Diwali, the Indian festival of lights, is my favorite festival of all, and perhaps the grandest of all for most Indians as well :-). As a kid, the festival meant new clothes, uncensored gluttony and crackers day & night. As an adolescent, it was about catching up and hanging out with family and friends, exchanging wishes and sweets and ofcourse, unadulterated gluttony (that doesn't change with age!).
When I moved out of India for work, initially, I would get sorely homesick around this time. I missed the festive air, the happy laughter, the meeting and greetings and someone else who would make all the goodies ('palagarams' in Tamil) that I could devour. Slowly, as we made more and more friends, and many Indian ones, and I started taking an active interest in cooking, I could recreate some of that magic in our little abode here far away from home in India.
Wishes were exchanged with family over the phone and with friends in real time. We host little parties for each other to share our homemade or store bought sweet as well as savory creations. For me, this is the time when I show my love through my hand made palagarams and I look forward to it very very much!
Diwali is also the one festival when sweets are made ahead of time and it isn't taboo to dip in prior to the day. That made it extra special! Imagine, weeks (before and after) of indulgence rather than just a day or two. For every other festival, all goodies are usually made on the day and first presented to the god/goddess whose day it was before us mortals could sample it. But, Diwali transcends any one deity and even religion. Technically it is a Hindu festival but is celebrated by one and all because it is a festival of Lights and not of God ....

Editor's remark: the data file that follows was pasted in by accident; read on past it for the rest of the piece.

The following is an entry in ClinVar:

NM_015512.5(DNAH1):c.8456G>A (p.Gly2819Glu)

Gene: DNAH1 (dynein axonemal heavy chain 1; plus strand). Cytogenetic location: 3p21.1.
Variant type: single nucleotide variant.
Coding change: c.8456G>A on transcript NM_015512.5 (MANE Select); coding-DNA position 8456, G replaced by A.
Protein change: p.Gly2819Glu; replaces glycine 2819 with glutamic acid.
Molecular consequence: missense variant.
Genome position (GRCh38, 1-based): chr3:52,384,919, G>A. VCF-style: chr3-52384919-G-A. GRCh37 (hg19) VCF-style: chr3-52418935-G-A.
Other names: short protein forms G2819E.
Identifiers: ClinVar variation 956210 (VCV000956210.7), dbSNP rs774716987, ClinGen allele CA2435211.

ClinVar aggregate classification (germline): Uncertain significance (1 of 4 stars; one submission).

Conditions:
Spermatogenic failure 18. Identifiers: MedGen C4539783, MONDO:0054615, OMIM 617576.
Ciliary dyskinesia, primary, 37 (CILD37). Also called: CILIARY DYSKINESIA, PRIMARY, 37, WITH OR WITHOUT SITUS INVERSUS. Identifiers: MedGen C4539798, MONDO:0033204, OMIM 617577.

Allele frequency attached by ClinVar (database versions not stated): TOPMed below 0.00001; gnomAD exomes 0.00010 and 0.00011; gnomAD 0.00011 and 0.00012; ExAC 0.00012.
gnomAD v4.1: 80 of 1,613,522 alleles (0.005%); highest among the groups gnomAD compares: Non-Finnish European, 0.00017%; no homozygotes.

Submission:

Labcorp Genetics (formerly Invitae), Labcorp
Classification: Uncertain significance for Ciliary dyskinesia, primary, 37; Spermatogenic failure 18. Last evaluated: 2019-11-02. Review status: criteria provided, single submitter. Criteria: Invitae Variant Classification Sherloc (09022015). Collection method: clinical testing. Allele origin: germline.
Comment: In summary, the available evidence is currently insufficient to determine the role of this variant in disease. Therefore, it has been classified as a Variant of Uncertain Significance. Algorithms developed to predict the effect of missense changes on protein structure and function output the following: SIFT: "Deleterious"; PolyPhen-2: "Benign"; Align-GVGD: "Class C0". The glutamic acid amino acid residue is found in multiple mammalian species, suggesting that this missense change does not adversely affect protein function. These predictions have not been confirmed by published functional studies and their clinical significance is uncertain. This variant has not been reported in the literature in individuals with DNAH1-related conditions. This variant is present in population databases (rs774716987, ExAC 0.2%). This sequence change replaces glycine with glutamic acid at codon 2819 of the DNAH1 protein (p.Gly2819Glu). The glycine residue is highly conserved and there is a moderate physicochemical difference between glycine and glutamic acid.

Every year, for Diwali and only for it, I make Cashew Burfi. Kaju Katli (cashew fudge) is my absolute favorite Indian sweet. I love it for the pure cashew flavor and not-too-sweet bite. So, for that little sweet thing, I make my version of it with milk. I reduce down full fat (yes, had to be full!) milk slowly, oh very slowly, to a thick sticky consistency. All the love is in that slow reduction because you have stir constantly for hours to get it right! :)
And, for something savory, because you need that balance, I make Murukku, crispy fried dough spirals. Traditionally, it is fried in ghee (clarified butter) (Well, technically everything is cooked in ghee for the occasion to signify the indulgence). Murukku is an irresistable snack, much like the potato chip. You just cannot eat just one! :)
So that's how we spent the day ... snacking on murukkus and indulging on cashew burfi while catching up with friends and wishing everyone a wonderful and prosperous year ahead!! And, I send you the same love and wishes to you all!
From my family to yours - Have a joyous year ahead filled with many many delights and happy memories!! :))
8 cups whole milk
1 cup cashews + another 1/4 cup for garnish
1/2 cup sugar
pinch cardamom powder
Roast cashews for 15 minutes in an oven preheated to 350 degrees until golden brown. Cool to room temperature. Process the cashews with the sugar to as fine a powder as you can.
In a wide heavy bottomed pan, slowly reduce the milk over low heat to one-fourth its volume. Do not use a non-stick pan for this. It always burns at the bottom and burnt milk does not make any good sweet! When the milk is reduced, stir in the cashew mixture and cook for 30 minutes more until the mixture comes away from the sides of the pan and very thick.
Pour into a greased cake pan. Once the mixture has cooled enough to handle, spoon out about a tablespoon of the burfi onto to lightly greased hands and roll into a ball. Top each with a roasted cashew as garnish.
2 cups rice flour
1/2 cup urad dal (split gram) flour
1/4 cup semolina
3 T garbanzo flour
2 tsp cumin seeds
1 tsp caraway seeds
1/4 cup sesame seeds
3 T butter, melter
1 T salt
1/2 tsp asofetida powder
3/4 cup water or more as needed
Sift together the flours, semolina and salt. Stir in the cumin, caraway and sesame seeds. Add the melted butter to make a crumbly mixture. Slowly add water to make a dough that just comes together; much like a shortbread dough. Grease your palms and knead the dough until it comes away from the sides of the pan. Cover with a damp towel and let it rest for 30 minutes.
When ready to fry the murukkus, heat oil in a small wok to 350 degrees. Maintain the flame at low. If you have a murukku maker, choose the shape you want and fill with the dough. You can get one of these handy little things at an Indian store. If you can't find one, fret not, you can use a cookie press as well.
On a clean plastic shape, press out shapes and then transfer into the oil. Fry until golden brown and there are no bubbles in the oil. Remove onto a kitchen towel to soak any excess oil. You can store in an airtight container for a week.